Early Cretaceous Bird Fossil Sheds New Light on Avian Evolution

Wednesday, March 7, 2018

Artist impression of a juvenile enantiornithe bird. Image credit: Raúl Martín.

The tiny fossil of a juvenile enantiornithe bird from the Early Cretaceous La Huérguina Formation of Spain is helping paleontologists understand how early birds came into the world in the age of dinosaurs.

The 127-million-year-old fossil is a chick from a group of prehistoric birds called Enantiornithes.

The specimen consists of a nearly complete skeleton; the feet, most of its hands, and the tip of the tail are the only missing parts.

It measures less than 2 inches (5 cm) and would have weighed just 10 g when it was alive. It is amongst the smallest known Mesozoic avian fossils ever discovered.

What makes this fossil so important and unique is the fact it died not long after its birth. This is a critical stage in a bird’s skeletal formation. That means this bird’s extremely short life has given paleontologists a rare chance to analyze the species’ bone structure and development.

“Studying and analyzing ossification — the process of bone development — can explain a lot about a young bird’s life,” said University of Manchester researcher Dr. Fabien Knoll and colleagues.

“It can help us understand everything from whether it could fly or if it needed to stay with its parents after hatching or could survive on its own.”

“The evolutionary diversification of birds has resulted in a wide range of hatchling developmental strategies and important differences in their growth rates. By analyzing bone development we can look at a whole host of evolutionary traits,” Dr. Knoll said.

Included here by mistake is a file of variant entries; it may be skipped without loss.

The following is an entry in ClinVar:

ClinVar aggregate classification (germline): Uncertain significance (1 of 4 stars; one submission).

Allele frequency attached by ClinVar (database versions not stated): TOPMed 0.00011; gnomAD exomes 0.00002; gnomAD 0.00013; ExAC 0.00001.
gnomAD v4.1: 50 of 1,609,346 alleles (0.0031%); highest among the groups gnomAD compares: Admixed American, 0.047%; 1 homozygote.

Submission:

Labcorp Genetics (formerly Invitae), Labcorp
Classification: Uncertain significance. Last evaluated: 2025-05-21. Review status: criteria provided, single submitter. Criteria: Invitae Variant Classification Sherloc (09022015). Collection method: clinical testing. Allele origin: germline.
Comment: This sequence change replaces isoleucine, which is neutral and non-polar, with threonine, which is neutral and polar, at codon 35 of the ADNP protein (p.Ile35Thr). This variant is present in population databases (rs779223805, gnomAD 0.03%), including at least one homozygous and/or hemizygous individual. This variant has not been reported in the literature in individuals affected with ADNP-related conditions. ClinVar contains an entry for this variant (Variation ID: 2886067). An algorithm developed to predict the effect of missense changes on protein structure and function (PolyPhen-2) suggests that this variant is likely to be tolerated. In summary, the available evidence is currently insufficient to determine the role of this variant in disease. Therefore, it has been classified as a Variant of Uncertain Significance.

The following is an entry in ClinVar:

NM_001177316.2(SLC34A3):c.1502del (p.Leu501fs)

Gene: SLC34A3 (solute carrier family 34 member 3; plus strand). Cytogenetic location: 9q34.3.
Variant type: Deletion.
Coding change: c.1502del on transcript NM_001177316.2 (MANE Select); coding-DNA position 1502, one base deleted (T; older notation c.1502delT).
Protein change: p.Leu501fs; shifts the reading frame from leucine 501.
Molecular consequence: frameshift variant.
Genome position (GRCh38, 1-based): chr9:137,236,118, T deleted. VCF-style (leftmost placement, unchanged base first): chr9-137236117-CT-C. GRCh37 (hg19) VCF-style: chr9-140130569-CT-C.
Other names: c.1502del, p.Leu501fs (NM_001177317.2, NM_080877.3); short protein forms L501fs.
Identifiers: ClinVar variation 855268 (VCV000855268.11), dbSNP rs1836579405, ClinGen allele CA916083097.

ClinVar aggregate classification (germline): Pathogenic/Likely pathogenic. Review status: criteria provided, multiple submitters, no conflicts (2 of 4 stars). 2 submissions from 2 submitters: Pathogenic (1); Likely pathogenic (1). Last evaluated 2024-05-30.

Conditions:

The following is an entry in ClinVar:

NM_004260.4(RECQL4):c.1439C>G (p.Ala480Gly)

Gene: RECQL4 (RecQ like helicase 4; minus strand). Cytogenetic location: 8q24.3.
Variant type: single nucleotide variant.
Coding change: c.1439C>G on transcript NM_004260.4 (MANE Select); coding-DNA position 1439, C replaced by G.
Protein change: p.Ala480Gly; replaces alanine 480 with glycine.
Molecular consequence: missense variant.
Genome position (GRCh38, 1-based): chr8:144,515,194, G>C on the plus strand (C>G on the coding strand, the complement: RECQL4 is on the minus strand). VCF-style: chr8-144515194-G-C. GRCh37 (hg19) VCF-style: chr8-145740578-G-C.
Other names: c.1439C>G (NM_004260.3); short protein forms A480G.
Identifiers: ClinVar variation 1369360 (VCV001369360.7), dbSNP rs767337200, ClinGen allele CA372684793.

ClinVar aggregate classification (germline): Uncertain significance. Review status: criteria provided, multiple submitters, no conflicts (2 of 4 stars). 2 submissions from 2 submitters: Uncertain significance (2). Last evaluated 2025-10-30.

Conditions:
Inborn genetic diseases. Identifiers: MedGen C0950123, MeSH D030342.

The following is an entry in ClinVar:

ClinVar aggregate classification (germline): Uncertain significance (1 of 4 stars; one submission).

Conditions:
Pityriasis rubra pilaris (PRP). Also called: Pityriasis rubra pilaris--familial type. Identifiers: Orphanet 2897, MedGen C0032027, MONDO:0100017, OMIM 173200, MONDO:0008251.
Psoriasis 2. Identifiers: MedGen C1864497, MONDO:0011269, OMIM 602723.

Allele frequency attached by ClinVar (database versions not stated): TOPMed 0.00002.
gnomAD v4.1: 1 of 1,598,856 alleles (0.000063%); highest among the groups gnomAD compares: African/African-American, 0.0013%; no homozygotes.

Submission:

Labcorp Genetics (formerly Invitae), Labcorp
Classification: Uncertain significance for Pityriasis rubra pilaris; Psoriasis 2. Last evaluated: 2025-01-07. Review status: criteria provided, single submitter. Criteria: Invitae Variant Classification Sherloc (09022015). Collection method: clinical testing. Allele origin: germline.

“With the fossil being so small we used synchrotron radiation to picture the tiny specimen at a ‘submicron’ level, observing the bones’ microstructures in extreme detail.”

Phosphorous mapping image and photo of the specimen. Image credit: Fabien Knoll.

The scientists found the baby bird’s sternum (breastplate bone) was still largely made of cartilage and had not yet developed into hard, solid bone when it died, meaning it wouldn’t have been able to fly.

The patterns of ossification observed in this and the other few very young enantiornithine birds known to date also suggest that the developmental strategies of this particular group of ancient avians may have been more diverse than previously thought.

“However, its lack of bone development doesn’t necessarily mean the hatchling was over reliant on its parents for care and feeding, a trait known as being ‘altricial’,” the study authors said.

“Modern day species like love birds are highly dependent on their parents when born. Others, like chickens, are highly independent, which is known as ‘precocial.’ Although, this is not a black-and-white issue, but rather a spectrum, hence the difficulty in clarifying the developmental strategies of long gone bird species.”

“This new discovery, together with others from around the world, allows us to peek into the world of ancient birds that lived during the age of dinosaurs. It is amazing to realize how many of the features we see among living birds had already been developed more than 100 million years ago,” said Dr. Luis Chiappe, from the LA Museum of Natural History.

The research is published in the journal Nature Communications.


Fabien Knoll et al. 2018. A diminutive perinate European Enantiornithes reveals an asynchronous ossification pattern in early birds. Nature Communications 9, article number: 937; doi: 10.1038/s41467-018-03295-9

Source: www.sci-news.com